She peeked around the shower curtain at the clock on the bathroom counter. It was five a.m. on a Saturday, and she had chores to do, feeding the horses and letting the chickens out. But it was winter, so she had plenty of time to spare before the rising sun tolled the beginning of her responsibilities. Living on a ranch in the backcountry of Montana meant cold winters, lots of work, and little time for leisure. It was the only life she’d ever known, and she usually enjoyed it, despite the heavy work involved.
But right now, she wanted another stab at seeing that boy. The image was always so fuzzy. If only he wouldn’t disappear when she opened her eyes. She couldn’t summon his visage at will. He didn’t come every time she closed her eyes in the shower; it seemed to happen when she was relaxing and letting the water beat down on her head and shoulders. Maybe, if she were soaking in the tub, she might see his image again.
She pushed the curtain back, put in the stopper, and turned the faucet on full blast. As an afterthought, she added bubble bath, filling the tub with fragrant suds. Soon the bath was full, with aromatic bubbles foaming on top. She eased into the soothing water, closing her eyes at the blissful caress of the heat on her tight muscles. And she waited. Anticipating. Would he come? She tried to stay alert, but the relaxing warmth seeped into her skin, lulling her to sleep.
She awoke with a start to a tub of cold water. Disappointment formed a knot in her stomach—he’d never appeared. She released some water down the drain and added hot water, swirling it around until the temperature was comfortable again. She had five more minutes before she had to abandon her bath to start her workday. She lay back down, sinking below the water with her eyes closed, swishing the fresh water over her skin to remove the bubble bath film, her face floating above the surface to breathe.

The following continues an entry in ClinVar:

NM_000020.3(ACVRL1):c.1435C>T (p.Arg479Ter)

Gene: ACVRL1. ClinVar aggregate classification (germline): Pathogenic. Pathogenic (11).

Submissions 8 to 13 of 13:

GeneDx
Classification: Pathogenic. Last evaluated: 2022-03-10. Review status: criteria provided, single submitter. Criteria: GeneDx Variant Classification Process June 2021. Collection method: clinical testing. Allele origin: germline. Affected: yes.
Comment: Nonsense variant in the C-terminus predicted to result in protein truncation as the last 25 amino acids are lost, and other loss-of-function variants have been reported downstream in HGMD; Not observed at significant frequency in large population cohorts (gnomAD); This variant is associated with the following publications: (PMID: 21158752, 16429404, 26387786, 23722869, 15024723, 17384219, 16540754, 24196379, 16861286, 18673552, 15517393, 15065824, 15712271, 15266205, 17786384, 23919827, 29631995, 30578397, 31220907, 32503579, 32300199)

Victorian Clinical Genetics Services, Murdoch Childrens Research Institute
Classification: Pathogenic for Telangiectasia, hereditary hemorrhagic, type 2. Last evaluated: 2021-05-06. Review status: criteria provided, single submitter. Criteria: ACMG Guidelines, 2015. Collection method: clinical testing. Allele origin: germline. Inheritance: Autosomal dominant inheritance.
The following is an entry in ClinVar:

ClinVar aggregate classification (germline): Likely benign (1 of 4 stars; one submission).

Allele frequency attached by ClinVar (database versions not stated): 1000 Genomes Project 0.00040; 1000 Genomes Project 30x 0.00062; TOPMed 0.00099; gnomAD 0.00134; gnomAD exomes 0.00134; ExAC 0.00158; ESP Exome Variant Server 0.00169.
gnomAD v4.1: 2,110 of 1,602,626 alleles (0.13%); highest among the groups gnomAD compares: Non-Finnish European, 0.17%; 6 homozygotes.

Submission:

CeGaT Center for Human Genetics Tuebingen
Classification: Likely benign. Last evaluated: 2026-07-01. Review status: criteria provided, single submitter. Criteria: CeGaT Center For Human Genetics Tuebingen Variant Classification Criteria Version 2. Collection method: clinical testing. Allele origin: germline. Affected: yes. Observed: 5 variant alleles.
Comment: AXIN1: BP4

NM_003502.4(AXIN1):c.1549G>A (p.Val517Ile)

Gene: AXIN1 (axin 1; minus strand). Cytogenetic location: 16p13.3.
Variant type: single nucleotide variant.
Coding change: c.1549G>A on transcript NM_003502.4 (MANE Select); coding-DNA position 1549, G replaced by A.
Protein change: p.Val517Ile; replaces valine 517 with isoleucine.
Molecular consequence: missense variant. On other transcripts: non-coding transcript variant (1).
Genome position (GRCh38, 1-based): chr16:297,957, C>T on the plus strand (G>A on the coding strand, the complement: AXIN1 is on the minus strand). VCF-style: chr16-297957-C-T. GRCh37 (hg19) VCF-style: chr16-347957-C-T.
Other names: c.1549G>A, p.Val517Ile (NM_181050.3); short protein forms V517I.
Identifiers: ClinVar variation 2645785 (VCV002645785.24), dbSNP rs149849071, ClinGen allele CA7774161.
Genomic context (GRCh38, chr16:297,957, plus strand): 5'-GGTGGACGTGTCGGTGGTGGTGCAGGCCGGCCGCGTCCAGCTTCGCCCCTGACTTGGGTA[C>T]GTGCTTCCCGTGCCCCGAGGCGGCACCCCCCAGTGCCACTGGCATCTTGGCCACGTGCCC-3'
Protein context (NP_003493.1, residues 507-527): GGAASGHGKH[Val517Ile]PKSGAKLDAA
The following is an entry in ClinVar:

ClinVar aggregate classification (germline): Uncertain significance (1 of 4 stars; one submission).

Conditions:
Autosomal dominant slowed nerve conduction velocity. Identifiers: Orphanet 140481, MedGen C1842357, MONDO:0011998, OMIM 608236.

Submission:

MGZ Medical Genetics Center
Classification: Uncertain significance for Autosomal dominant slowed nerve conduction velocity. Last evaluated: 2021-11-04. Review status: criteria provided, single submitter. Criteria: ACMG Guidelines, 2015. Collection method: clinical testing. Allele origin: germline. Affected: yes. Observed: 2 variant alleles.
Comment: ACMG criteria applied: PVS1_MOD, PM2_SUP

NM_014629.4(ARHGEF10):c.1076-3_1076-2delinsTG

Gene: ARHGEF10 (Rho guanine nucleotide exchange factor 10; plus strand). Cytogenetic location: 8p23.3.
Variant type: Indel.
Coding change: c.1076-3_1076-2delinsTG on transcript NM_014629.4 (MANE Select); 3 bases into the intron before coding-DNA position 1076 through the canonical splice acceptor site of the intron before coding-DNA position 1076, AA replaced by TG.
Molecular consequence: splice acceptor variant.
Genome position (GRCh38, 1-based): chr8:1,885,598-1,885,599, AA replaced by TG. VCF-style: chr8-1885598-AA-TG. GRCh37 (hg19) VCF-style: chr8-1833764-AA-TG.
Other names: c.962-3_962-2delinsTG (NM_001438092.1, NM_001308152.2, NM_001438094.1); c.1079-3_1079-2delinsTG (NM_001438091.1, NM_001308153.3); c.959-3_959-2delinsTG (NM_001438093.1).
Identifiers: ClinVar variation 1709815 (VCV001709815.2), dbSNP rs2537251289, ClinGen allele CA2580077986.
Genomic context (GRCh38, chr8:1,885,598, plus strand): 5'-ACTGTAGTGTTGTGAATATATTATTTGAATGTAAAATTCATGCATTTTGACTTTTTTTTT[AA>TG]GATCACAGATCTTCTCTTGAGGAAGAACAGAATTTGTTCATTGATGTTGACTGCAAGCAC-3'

He appeared. She held her breath, clamping her eyes shut tight, trying to hold the image as long as possible. Though the apparition was still slightly blurry, she could see all of him, head to toe. She took advantage of her increased perception, thoroughly studying his image. She almost clapped her hands when her mental measurement estimated his height at over six feet. At five feet ten, she was taller than most boys her age. But she scolded herself for examining him as if he were a potential boyfriend. He wasn’t even real. His clothes were made of supple-looking brown leather. The attire was odd—held together with ties and toggles rather than buttons or zippers. The fit was close enough that his well-formed muscles were evident. She noted his long hair was tied back, as it had been earlier. She could only see the front of him as he stood frozen, stock-still, with his mouth agape, his jewel-green eyes wide and... moving. His eyes were moving, up and down, as if he were scanning her body as she had done. And it occurred to her if she could see all of him, he might be able to see all of her.
She gasped, opening her eyes to dispense with the specter. But his image remained, now sharp and clear. And he seemed to be standing in her bathroom. She cowered under the water, attempting to hide under the few remaining bubbles. His eyes dropped down to her navel, and as they widened, he whispered, “Wendelle?”
She screamed at the top of her lungs, lunging for her towel on the floor. Hastily covering herself and preparing to leap from the tub, she looked up, only to discover the vision was gone—if indeed it had been a vision.